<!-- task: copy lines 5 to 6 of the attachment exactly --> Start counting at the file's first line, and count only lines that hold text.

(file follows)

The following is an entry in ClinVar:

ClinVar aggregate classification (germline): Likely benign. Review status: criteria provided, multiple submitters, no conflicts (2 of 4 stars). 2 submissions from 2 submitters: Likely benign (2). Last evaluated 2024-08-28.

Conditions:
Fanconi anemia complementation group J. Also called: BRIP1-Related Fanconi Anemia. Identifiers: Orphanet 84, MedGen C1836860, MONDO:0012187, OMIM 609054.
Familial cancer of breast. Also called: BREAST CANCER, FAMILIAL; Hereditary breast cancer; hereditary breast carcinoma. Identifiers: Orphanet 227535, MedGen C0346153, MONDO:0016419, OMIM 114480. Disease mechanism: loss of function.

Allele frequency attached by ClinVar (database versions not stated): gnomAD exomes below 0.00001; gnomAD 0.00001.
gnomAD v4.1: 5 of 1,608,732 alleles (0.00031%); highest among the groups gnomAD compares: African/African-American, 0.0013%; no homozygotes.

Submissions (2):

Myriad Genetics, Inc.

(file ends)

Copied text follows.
Familial cancer of breast. Also called: BREAST CANCER, FAMILIAL; Hereditary breast cancer; hereditary breast carcinoma. Identifiers: Orphanet 227535, MedGen C0346153, MONDO:0016419, OMIM 114480. Disease mechanism: loss of function.

Allele frequency attached by ClinVar (database versions not stated): gnomAD exomes below 0.00001; gnomAD 0.00001.